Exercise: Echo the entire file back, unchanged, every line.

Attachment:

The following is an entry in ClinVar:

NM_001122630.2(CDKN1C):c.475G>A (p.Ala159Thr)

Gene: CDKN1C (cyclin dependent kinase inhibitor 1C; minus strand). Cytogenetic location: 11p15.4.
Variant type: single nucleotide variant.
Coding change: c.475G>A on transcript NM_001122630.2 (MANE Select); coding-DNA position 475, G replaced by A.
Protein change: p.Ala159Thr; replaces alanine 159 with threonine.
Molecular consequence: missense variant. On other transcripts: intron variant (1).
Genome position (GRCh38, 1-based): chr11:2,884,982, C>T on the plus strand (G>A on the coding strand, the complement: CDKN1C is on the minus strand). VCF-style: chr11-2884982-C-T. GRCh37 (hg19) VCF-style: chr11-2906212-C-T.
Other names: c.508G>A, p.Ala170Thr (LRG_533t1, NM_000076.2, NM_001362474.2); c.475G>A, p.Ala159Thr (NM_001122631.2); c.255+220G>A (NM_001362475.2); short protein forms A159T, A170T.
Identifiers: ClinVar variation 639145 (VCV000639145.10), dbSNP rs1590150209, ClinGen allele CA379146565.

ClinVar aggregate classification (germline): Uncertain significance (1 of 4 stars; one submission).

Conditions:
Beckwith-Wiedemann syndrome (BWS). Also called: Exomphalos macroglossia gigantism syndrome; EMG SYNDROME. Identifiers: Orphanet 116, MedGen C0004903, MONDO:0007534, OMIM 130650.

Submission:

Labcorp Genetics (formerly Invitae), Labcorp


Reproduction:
The following is an entry in ClinVar:

NM_001122630.2(CDKN1C):c.475G>A (p.Ala159Thr)

Gene: CDKN1C (cyclin dependent kinase inhibitor 1C; minus strand). Cytogenetic location: 11p15.4.
Variant type: single nucleotide variant.
Coding change: c.475G>A on transcript NM_001122630.2 (MANE Select); coding-DNA position 475, G replaced by A.
Protein change: p.Ala159Thr; replaces alanine 159 with threonine.
Molecular consequence: missense variant. On other transcripts: intron variant (1).
Genome position (GRCh38, 1-based): chr11:2,884,982, C>T on the plus strand (G>A on the coding strand, the complement: CDKN1C is on the minus strand). VCF-style: chr11-2884982-C-T. GRCh37 (hg19) VCF-style: chr11-2906212-C-T.
Other names: c.508G>A, p.Ala170Thr (LRG_533t1, NM_000076.2, NM_001362474.2); c.475G>A, p.Ala159Thr (NM_001122631.2); c.255+220G>A (NM_001362475.2); short protein forms A159T, A170T.
Identifiers: ClinVar variation 639145 (VCV000639145.10), dbSNP rs1590150209, ClinGen allele CA379146565.

ClinVar aggregate classification (germline): Uncertain significance (1 of 4 stars; one submission).

Conditions:
Beckwith-Wiedemann syndrome (BWS). Also called: Exomphalos macroglossia gigantism syndrome; EMG SYNDROME. Identifiers: Orphanet 116, MedGen C0004903, MONDO:0007534, OMIM 130650.

Submission:

Labcorp Genetics (formerly Invitae), Labcorp